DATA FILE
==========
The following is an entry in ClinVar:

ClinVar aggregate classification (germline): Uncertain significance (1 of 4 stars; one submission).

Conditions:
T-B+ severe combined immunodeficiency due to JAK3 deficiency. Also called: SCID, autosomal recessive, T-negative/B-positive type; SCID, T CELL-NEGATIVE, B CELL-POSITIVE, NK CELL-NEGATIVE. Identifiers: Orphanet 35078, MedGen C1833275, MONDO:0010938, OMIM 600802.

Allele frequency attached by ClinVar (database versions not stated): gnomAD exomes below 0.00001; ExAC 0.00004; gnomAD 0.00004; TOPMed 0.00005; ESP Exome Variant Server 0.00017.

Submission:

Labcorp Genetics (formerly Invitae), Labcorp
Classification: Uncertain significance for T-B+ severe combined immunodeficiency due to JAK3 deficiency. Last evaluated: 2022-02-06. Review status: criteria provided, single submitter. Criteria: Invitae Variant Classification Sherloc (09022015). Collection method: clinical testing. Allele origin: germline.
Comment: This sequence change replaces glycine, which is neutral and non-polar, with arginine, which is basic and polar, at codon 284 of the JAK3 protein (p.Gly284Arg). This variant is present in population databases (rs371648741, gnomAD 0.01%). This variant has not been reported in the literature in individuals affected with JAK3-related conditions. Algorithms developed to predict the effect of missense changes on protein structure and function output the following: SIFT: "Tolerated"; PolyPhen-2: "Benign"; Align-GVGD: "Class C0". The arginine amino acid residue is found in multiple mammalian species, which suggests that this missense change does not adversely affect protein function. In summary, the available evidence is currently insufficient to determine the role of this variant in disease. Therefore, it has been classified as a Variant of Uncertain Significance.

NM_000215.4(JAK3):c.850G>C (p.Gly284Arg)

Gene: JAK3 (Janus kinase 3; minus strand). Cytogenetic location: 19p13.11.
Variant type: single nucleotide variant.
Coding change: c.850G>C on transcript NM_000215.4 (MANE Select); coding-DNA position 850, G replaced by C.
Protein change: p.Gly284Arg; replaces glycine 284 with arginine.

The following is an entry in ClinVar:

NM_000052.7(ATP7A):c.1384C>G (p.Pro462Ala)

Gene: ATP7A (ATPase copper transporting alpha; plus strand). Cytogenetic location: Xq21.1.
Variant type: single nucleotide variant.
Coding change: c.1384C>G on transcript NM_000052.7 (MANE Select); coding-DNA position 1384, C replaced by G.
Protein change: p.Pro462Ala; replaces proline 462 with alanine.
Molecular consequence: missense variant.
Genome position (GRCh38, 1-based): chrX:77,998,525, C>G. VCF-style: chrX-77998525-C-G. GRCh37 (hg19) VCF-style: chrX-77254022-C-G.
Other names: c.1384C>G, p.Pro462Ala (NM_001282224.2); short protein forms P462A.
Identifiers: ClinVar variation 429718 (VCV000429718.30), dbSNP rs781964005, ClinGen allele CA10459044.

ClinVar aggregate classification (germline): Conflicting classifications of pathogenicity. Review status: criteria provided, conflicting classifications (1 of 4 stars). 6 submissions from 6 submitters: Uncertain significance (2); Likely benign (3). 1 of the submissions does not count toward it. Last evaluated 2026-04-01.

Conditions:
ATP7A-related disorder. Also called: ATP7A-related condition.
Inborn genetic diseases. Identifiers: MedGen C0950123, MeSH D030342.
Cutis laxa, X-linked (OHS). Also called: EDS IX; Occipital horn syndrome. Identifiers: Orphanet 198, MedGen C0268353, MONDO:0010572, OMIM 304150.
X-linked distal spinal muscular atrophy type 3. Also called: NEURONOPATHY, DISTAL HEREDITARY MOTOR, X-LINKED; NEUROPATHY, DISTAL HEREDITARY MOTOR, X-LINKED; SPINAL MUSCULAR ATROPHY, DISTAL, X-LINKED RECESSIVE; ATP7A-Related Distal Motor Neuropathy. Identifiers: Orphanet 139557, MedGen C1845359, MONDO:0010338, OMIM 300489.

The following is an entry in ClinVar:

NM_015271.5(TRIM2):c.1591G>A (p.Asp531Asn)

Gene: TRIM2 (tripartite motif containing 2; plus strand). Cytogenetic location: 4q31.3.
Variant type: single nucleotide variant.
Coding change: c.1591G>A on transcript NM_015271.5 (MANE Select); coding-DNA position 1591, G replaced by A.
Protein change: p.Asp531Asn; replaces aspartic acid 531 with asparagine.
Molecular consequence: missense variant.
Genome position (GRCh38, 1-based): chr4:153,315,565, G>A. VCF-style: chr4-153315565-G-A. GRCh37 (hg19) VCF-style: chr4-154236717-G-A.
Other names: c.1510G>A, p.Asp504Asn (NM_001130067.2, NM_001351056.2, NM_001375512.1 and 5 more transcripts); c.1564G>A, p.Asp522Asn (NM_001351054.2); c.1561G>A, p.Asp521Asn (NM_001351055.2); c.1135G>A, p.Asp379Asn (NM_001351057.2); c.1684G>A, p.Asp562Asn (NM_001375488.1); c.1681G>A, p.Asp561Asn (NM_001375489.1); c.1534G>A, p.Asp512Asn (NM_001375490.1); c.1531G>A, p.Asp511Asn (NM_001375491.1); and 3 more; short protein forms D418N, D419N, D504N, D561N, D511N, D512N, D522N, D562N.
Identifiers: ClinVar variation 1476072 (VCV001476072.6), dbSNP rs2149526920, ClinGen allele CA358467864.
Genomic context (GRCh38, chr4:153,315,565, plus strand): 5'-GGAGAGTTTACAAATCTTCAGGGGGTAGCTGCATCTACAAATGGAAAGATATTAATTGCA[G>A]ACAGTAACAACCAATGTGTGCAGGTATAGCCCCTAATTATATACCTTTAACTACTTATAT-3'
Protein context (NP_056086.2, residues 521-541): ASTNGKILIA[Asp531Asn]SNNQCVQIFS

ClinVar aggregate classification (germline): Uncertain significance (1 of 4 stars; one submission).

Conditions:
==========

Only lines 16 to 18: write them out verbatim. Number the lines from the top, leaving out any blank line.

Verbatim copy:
NM_000052.7(ATP7A):c.1384C>G (p.Pro462Ala)

Gene: ATP7A (ATPase copper transporting alpha; plus strand). Cytogenetic location: Xq21.1.
Variant type: single nucleotide variant.